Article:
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June 5, 2020

The Importance of Long-term Care Populations in Models of COVID-19

Author Affiliations
  • 1Weill Cornell Medicine, Division of Geriatrics and Palliative Medicine, Department of Human Development, Cornell University, New York, New York
  • 2Courant Institute of Mathematical Sciences, New York University, New York, New York
  • 3Cornell Institute for Disease and Disaster Preparedness, Departments of Medicine and Population Health Sciences, Weill Cornell Medicine, New York, New York
JAMA. 2020;324(1):25-26. doi:10.1001/jama.2020.9540

In February 2020, the US outbreak of novel coronavirus disease 2019 (COVID-19) began with a cluster of cases at a long-term care (LTC) facility in Washington State. Since then, 34 of the 40 states with available data report that at least 40% of COVID-19-related deaths in those states have occurred in LTC facilities,1 which provide ideal conditions for rapid spread of severe acute respiratory syndrome coronavirus 2 (SARS-CoV-2). Although the populations in these facilities bear a significant burden of the pandemic, mathematical models that contribute to US national or state policy do not account for residents of LTC facilities separately from surrounding populations in their calculations.2 This Viewpoint explores why it is important to separate projections for residents of LTC facilities and the general population.

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    1 Comment for this article
    The Balance Between Fine-Grained Policy and Discrimination
    Robert Wang, Ph.D., M.D. | Private Practice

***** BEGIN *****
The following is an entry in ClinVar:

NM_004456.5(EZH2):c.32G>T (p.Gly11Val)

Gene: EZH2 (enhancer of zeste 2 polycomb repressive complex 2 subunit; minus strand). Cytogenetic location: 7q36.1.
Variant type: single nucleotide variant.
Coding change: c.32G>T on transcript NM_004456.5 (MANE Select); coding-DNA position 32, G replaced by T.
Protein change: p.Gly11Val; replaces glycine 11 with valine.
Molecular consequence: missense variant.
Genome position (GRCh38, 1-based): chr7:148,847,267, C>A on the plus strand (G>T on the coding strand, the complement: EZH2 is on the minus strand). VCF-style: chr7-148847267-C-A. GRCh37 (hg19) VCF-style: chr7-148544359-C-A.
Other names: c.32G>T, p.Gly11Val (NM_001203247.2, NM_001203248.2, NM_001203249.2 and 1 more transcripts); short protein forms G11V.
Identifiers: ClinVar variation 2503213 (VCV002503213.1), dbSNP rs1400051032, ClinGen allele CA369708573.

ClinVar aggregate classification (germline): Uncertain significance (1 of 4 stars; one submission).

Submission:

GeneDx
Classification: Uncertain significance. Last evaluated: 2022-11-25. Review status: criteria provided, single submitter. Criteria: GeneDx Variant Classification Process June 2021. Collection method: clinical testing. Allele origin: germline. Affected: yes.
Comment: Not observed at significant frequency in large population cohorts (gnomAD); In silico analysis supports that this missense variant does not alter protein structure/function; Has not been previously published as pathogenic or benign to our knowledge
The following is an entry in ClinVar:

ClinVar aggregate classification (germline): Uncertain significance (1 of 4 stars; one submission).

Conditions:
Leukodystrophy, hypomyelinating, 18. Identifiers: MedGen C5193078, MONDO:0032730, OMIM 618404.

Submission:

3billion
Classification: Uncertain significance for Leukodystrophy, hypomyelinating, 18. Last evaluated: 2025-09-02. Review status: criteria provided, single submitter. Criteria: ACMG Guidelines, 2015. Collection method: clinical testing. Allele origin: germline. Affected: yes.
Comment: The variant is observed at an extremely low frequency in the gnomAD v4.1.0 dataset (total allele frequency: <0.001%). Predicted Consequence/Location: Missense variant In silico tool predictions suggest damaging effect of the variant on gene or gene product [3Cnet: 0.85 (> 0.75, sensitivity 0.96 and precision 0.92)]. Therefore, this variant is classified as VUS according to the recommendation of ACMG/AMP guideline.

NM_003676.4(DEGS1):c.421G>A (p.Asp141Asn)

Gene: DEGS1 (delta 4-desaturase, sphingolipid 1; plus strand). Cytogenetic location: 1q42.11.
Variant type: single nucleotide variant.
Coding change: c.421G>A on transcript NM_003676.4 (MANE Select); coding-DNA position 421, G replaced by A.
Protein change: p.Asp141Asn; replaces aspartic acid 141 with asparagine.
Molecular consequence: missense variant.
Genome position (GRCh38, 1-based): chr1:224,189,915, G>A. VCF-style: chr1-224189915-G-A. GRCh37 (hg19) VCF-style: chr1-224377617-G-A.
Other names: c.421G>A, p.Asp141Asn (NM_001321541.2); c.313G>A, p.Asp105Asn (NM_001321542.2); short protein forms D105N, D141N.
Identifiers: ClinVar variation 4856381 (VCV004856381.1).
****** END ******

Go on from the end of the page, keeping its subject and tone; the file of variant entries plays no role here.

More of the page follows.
Virus transmission and lethality, and related use of healthcare resources differ between SNF populations, chronically ill home dwellers, and young fully functional segments of the population. Correspondingly, the accuracy of projections will improve with more fine-grained data collection and analysis of morbidity and mortality.

    Of course, policy should represent the most effective response in minimizing the adverse effects of the pandemic.

    However, there are competing social interests which will need to be considered in actually developing such policy. For example, if New York City is an active outbreak site, the best policy might be full quarantine
    of the city with no ingress or egress, while allowing suburban travel without restriction except incidental masking. This type of embargo seems to have been employed in Wuhan. Would it be acceptable in the U.S?

    Would we allow municipalities to proscribe public movement by people with diabetes, who have a high mortality rate associated with COVID-19 infection, but not those with normal glucose tolerance?

    The balance between efficiency of compartmental analysis of data and mechanisms of disease and the social contract as we understand it - especially in these particularly fraught times - may be a difficult task.